Oddly, the conversation about procuring land for one’s tiny house typically begins and ends with a statement along the lines of “I want to find some land that I can park my tiny house on, have a small garden, maybe get a few chickens, and be unfettered by the powers that be.” If you ‘hear’ that conversation online you oftentimes don’t hear a follow-up; successful or not. A number of tiny housers are meeting with success though and are finding small plots of land to build on, park on, or otherwise, live and let live on. The unfortunate thing though is much of this land is plausible because it has been passed over for almost everything else. Developers don’t want it because it is too far removed from the urban marketplace. Farmers don’t want it because it needs to be cleared. Heck, lottery winners don’t want it because it doesn’t already have a former NFL stars mansion sitting on it. That leaves it to those who have a dream, a desire, and some sweat equity to leave at the plot markers.
When we first found our land in eastern North Carolina it was buried beneath decades of underbrush, young oaks and pines, mature pines, and a lot of spider roots. Just to get a sense of where we might put the house, we had to cave a path from one side to the other using primarily machetes. From there we were able to move up to a bush axe which led to a 14″ chainsaw and ultimately a 21″ chainsaw. It was no overnight job though. In fact, from the time we cut the first switch away to the time we were able to clear our house site and level it for pavement nearly eight months had passed. At month six we had to hire a friend with a backhoe to come in a pull a number of root systems and give us a good burn pile right in the middle of the lot. That burn pile – once ignited – went on for about 9 days and left us with the majority of our soil (which had been dried and clumped to the roots) and a nice pile of pot ash to start feeding the ground. Since those early days we have cleared other spots of land for other uses. We have purchased different land and set about clearing some of it. What we have learned leaves us with an understanding and appreciation for only clearing what is necessary, re-feeding the earth, cultivating cleared land with new growth or crops, and the tools to find that can help make you prep your new tiny house spot for the “big guys” to come in and finish her off!
BRUSH MOWER. A lot of land is relatively clear and has just underbrush or overgrowth on it. It is too much for a lawn mower but not enough for a backhoe. That is when a brush mower truly comes in to play. They either come as a walk-behind (referred to as ‘self-propelled’) or a tow-behind (we call them a ‘bush hog’). Of course, to use a bush hog you need a tractor of some sort to tote it and spin the rotary arm. A tow-behind is best saved for a large field or meadow. Brush mowers of any kind are great though because they will chop through pesky saplings and young growth up to about 3″ thick without so much as a pause. For the money, I suggest reviewing the DR Brush Mower line of products. They offer both styles, walk-behind and tow-behind.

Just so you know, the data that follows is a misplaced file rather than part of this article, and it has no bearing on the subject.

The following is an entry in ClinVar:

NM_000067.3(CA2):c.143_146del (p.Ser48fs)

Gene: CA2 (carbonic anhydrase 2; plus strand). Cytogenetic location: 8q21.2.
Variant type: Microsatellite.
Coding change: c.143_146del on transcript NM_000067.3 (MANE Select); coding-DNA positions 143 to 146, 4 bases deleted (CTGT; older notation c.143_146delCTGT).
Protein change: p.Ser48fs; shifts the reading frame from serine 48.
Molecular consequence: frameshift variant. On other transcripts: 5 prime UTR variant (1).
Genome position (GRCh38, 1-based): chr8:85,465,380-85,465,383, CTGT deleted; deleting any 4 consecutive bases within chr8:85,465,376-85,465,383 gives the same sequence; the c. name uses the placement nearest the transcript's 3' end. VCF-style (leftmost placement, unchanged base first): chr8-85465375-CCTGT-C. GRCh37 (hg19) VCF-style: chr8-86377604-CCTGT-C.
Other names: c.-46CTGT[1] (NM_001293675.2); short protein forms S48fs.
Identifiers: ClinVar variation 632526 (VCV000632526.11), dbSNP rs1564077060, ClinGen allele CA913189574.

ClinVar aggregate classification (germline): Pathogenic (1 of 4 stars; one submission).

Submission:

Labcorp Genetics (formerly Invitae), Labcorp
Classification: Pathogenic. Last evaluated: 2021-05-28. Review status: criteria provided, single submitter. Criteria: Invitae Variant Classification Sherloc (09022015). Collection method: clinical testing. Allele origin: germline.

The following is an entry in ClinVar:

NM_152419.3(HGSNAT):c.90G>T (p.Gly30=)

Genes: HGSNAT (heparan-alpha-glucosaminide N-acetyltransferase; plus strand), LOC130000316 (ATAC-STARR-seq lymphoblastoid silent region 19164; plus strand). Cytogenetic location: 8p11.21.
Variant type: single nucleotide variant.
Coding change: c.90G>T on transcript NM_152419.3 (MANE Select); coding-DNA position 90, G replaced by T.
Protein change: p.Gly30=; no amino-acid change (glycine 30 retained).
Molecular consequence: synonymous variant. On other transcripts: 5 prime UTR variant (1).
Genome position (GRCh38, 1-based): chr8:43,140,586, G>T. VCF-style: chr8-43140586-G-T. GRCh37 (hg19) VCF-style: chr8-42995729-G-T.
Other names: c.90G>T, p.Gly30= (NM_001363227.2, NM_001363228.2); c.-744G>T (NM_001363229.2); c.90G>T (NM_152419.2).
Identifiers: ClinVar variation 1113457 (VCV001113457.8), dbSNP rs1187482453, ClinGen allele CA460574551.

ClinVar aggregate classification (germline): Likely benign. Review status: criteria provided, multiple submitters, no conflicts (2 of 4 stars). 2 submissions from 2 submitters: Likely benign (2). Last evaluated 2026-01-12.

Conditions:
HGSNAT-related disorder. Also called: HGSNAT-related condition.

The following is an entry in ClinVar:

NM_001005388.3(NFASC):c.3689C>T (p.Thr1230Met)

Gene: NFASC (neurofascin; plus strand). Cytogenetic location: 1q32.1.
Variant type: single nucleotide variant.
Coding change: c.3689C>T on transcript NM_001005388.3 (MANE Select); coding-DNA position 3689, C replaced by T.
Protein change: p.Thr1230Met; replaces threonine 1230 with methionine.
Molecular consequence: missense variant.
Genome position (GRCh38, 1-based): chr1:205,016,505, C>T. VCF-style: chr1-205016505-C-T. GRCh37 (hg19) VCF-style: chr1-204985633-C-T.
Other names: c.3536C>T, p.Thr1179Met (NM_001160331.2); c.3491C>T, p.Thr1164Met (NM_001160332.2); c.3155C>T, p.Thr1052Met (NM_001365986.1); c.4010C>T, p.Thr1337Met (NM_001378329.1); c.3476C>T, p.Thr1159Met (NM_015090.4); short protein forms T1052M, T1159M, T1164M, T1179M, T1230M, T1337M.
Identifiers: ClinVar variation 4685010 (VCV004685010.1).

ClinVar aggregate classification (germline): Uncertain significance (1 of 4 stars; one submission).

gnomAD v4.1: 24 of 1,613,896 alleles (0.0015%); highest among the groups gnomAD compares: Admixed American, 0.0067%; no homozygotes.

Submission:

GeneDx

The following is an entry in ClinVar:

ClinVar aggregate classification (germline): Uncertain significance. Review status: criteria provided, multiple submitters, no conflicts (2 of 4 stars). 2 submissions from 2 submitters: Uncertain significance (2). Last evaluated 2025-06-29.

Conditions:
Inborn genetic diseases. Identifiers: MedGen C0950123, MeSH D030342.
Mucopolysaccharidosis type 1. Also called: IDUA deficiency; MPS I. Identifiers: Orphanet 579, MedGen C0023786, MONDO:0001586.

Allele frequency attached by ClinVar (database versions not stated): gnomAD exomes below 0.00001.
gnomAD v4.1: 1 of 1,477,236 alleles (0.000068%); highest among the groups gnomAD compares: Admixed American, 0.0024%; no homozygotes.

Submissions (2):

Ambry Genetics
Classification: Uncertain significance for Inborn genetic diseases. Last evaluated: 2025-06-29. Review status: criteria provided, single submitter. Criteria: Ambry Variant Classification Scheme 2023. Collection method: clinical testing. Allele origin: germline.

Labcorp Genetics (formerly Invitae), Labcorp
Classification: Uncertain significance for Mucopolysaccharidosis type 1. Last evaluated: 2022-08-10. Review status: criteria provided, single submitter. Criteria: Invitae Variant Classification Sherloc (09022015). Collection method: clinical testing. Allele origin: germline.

BRUSH GRUBBER. I have only used a brush grubber one time and it was a rather cheap model sold at Harbor Freight so I can’t honestly say I fully understand the overall usefulness of this tool. However, with that one use I was able to do just what I wanted without having to get out a bunch of tools or go fill up a gas tank. That much felt like a complete victory! I only had to remove one small sapling. I didn’t need a brush mower and the chainsaw wouldn’t have worked optimally either. Enter the brush grubber. It is, in essence, a set of metal jaws with spikes that dig into the small tree (or stump, even). It then has a chain, which I attached to our quad (four-wheeler if you’re a Carolinian). I jumped on, gave it some throttle and in about 6 seconds had pulled the tree out of the ground. What is so cool is that the harder you pull, the harder the jaws bite down. Root be gone! Northern Tool has a great brush grubber for right around $100.
EDGE TRIMMER WITH BLADE. This is perhaps my personal favorite method of removing underbrush. It is effective from a tool standpoint but is also a great workout as you are constantly rotating your torso in a cario-fitness way. The standard trimmer has a string wheel. You use it for trimming sidewalks or cement cracks or any pesky spot of grass. If you’re lucky, the commercial string will allow you to take care of some small briers and such. However, for heavier-duty clearing, the string falls short. That is when you purchase a blade kit and beef up your ‘weed wacker.’ With the right kit (and I prefer the STIHL brush knife) you can slice through brush up to 4″ thick without hardly breaking a sweat. I have used this method on a regular basis when clearing out land that has all saplings and young growth. While it doesn’t remove the root it does knock stuff down so you can get a better vantage point of your land.
STUMP GRINDER. The worst part of taking down a tree? Leaving the stump. It is frustrating, exhausting, and leaves the job looking incomplete. If the goal is to completely clear land these stumps must go. They quickest, easiest way to remove them, as I have found, is to hire a stump grinder to come in and grind the root to about 18″ below ground level and leave the wood ship pile behind for garden mulch. Fortunately you can also rent a small stump grinder if need be. Yes, there are chemical solutions, burn solutions, and even back breaking solutions (think axe, pick axe, 14″ chainsaw, round point shovel, and a combination of the four). But for the money, a good stump grinder is most successful.
Are you going to be clearing land for your tiny house? If so, what method are you planning to employ? Do you have any tips for others who may be contemplating the same process?